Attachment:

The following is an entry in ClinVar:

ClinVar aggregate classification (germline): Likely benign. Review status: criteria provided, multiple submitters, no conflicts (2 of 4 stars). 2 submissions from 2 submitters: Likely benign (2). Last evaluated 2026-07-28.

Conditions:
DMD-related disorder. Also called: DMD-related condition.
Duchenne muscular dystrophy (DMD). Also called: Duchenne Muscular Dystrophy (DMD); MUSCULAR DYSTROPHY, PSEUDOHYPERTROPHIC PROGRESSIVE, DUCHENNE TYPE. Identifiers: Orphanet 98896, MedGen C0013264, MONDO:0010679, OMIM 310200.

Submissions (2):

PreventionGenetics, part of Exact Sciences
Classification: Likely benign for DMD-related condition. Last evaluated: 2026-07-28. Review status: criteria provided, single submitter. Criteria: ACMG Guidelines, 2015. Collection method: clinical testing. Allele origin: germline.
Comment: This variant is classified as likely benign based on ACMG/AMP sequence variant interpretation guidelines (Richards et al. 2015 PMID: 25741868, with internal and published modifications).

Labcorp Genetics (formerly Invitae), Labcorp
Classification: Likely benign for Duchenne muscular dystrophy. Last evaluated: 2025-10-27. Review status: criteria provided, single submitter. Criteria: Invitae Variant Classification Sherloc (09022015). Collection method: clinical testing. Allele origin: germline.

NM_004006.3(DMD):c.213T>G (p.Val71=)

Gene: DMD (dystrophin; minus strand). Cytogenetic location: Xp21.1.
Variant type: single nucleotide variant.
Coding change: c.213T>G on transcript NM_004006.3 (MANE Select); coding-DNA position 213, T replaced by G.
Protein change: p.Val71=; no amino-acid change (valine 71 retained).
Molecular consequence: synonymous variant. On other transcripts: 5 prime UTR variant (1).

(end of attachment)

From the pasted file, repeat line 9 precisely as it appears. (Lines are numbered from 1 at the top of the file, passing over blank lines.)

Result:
Comment: This variant is classified as likely benign based on ACMG/AMP sequence variant interpretation guidelines (Richards et al. 2015 PMID: 25741868, with internal and published modifications).